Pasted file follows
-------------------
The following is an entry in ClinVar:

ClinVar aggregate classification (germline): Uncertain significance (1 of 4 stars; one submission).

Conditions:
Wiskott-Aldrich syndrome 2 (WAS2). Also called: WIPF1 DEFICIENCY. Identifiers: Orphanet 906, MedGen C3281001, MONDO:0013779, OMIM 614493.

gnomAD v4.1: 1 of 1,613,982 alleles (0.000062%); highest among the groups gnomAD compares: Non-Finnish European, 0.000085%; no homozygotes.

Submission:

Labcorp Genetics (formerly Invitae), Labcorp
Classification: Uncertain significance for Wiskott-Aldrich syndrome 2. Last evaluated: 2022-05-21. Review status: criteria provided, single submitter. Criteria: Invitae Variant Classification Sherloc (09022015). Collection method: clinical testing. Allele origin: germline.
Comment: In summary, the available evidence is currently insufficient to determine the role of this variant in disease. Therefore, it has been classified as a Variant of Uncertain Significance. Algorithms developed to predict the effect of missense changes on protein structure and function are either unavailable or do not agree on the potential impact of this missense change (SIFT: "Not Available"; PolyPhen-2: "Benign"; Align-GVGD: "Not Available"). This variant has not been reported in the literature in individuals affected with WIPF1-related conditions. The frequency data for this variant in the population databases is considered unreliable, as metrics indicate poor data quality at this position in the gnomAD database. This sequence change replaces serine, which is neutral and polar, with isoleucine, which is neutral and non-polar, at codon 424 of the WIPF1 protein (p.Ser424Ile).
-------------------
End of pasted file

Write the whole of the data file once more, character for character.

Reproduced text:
The following is an entry in ClinVar:

ClinVar aggregate classification (germline): Uncertain significance (1 of 4 stars; one submission).

Conditions:
Wiskott-Aldrich syndrome 2 (WAS2). Also called: WIPF1 DEFICIENCY. Identifiers: Orphanet 906, MedGen C3281001, MONDO:0013779, OMIM 614493.

gnomAD v4.1: 1 of 1,613,982 alleles (0.000062%); highest among the groups gnomAD compares: Non-Finnish European, 0.000085%; no homozygotes.

Submission:

Labcorp Genetics (formerly Invitae), Labcorp
Classification: Uncertain significance for Wiskott-Aldrich syndrome 2. Last evaluated: 2022-05-21. Review status: criteria provided, single submitter. Criteria: Invitae Variant Classification Sherloc (09022015). Collection method: clinical testing. Allele origin: germline.
Comment: In summary, the available evidence is currently insufficient to determine the role of this variant in disease. Therefore, it has been classified as a Variant of Uncertain Significance. Algorithms developed to predict the effect of missense changes on protein structure and function are either unavailable or do not agree on the potential impact of this missense change (SIFT: "Not Available"; PolyPhen-2: "Benign"; Align-GVGD: "Not Available"). This variant has not been reported in the literature in individuals affected with WIPF1-related conditions. The frequency data for this variant in the population databases is considered unreliable, as metrics indicate poor data quality at this position in the gnomAD database. This sequence change replaces serine, which is neutral and polar, with isoleucine, which is neutral and non-polar, at codon 424 of the WIPF1 protein (p.Ser424Ile).